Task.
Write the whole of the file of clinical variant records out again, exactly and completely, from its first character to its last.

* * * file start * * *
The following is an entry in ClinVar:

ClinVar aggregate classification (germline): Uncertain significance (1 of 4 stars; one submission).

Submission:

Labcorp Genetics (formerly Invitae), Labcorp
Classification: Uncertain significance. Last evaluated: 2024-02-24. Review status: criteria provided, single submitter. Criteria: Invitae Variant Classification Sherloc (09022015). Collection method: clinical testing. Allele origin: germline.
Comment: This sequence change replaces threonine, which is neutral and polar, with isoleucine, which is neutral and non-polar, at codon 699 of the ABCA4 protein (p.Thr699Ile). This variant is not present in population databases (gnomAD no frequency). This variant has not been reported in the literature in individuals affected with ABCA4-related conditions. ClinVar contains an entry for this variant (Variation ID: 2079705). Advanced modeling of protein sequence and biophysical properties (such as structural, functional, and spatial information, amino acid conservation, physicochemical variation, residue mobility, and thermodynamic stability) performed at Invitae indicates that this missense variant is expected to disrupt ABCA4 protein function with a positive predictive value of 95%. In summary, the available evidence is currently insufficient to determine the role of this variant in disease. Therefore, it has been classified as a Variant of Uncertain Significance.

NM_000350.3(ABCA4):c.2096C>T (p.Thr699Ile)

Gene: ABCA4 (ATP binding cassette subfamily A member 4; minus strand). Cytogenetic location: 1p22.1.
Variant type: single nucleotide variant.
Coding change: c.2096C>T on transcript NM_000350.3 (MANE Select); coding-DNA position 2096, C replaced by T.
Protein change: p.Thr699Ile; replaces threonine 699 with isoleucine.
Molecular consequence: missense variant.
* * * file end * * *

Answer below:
The following is an entry in ClinVar:

ClinVar aggregate classification (germline): Uncertain significance (1 of 4 stars; one submission).

Submission:

Labcorp Genetics (formerly Invitae), Labcorp
Classification: Uncertain significance. Last evaluated: 2024-02-24. Review status: criteria provided, single submitter. Criteria: Invitae Variant Classification Sherloc (09022015). Collection method: clinical testing. Allele origin: germline.
Comment: This sequence change replaces threonine, which is neutral and polar, with isoleucine, which is neutral and non-polar, at codon 699 of the ABCA4 protein (p.Thr699Ile). This variant is not present in population databases (gnomAD no frequency). This variant has not been reported in the literature in individuals affected with ABCA4-related conditions. ClinVar contains an entry for this variant (Variation ID: 2079705). Advanced modeling of protein sequence and biophysical properties (such as structural, functional, and spatial information, amino acid conservation, physicochemical variation, residue mobility, and thermodynamic stability) performed at Invitae indicates that this missense variant is expected to disrupt ABCA4 protein function with a positive predictive value of 95%. In summary, the available evidence is currently insufficient to determine the role of this variant in disease. Therefore, it has been classified as a Variant of Uncertain Significance.

NM_000350.3(ABCA4):c.2096C>T (p.Thr699Ile)

Gene: ABCA4 (ATP binding cassette subfamily A member 4; minus strand). Cytogenetic location: 1p22.1.
Variant type: single nucleotide variant.
Coding change: c.2096C>T on transcript NM_000350.3 (MANE Select); coding-DNA position 2096, C replaced by T.
Protein change: p.Thr699Ile; replaces threonine 699 with isoleucine.
Molecular consequence: missense variant.